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The Louisiana Associated Press - Western Oil Shale Becomes Issue in La. Senate Race

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The Louisiana Associated Press - Western Oil Shale Becomes Issue in La. Senate Race

By Melinda Deslatte

A supply of oil sealed in rock out West is becoming a flash-point in Louisiana's U.S. Senate race, in a bid to gain the attention of drivers feeling the pinch of gasoline prices.

Republican candidate John Kennedy said unlocking the energy source from oil shale — as much as 800 billion barrels of oil locked in underground rock in Colorado, Wyoming and Utah — could shrink the nation's dependence on foreign oil and could help ease prices at the pump."

Kennedy, the state treasurer, said his Democratic opponent, U.S. Sen. Mary Landrieu, has helped block the oil shale development. Kennedy's campaign is highlighting the energy issue, hoping to undercut Landrieu's image — and campaign pitch — as a senator who has crossed party lines to push for more oil and gas drilling and exploration.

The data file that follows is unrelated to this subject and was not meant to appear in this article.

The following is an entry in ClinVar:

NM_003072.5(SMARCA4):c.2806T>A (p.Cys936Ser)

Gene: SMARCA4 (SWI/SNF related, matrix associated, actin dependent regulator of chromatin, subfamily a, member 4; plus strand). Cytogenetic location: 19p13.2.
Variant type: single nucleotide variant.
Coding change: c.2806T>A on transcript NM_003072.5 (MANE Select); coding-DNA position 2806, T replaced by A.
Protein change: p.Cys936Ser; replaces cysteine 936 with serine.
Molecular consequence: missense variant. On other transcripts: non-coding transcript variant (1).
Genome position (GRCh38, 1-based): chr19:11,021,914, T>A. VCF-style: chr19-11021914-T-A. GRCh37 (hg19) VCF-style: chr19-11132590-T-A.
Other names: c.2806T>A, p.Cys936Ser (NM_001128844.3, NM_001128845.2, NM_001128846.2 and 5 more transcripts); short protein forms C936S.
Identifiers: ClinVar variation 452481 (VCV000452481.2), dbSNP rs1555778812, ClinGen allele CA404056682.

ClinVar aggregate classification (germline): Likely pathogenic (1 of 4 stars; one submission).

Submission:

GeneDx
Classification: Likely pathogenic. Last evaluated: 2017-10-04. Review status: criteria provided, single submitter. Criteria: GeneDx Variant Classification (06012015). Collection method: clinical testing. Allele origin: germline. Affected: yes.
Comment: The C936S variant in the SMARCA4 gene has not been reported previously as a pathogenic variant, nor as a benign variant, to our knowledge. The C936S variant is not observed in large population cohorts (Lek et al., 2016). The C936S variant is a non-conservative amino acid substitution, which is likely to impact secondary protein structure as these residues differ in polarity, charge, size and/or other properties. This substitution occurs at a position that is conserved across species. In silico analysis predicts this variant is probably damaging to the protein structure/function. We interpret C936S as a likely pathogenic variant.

Earlier this year, Landrieu cast the deciding vote in committee against lifting a moratorium on commercial oil shale leases, a vote she said she made at the request of U.S. Sen. Ken Salazar, D-Colo.

Congress must agree to remove the ban before oil shale development can begin. Kennedy said Landrieu's vote shows the senator is out of touch with people struggling to cope with $4-a-gallon gasoline prices.

"Sen. Landrieu voted against oil shale development as a favor to a friend in Washington. It's a case of putting party needs ahead of the state," Kennedy said Friday. "That's what people hate about Congress. It's just all double talk. They don't do anything."
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"Now, there is a debate over energy projects in his state, and Sen. Salazar asked me to vote to decide the matter on the Senate floor, rather than in a committee where his opinion could not be fully voiced," Landrieu said. "I agreed because I believe the oil shale question merits an open and thorough debate."
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Kennedy said oil shale development is one piece of a larger shift in energy policy needed at the federal level.
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"You can't just turn your back on a billion plus barrels of oil for politics," Kennedy said.


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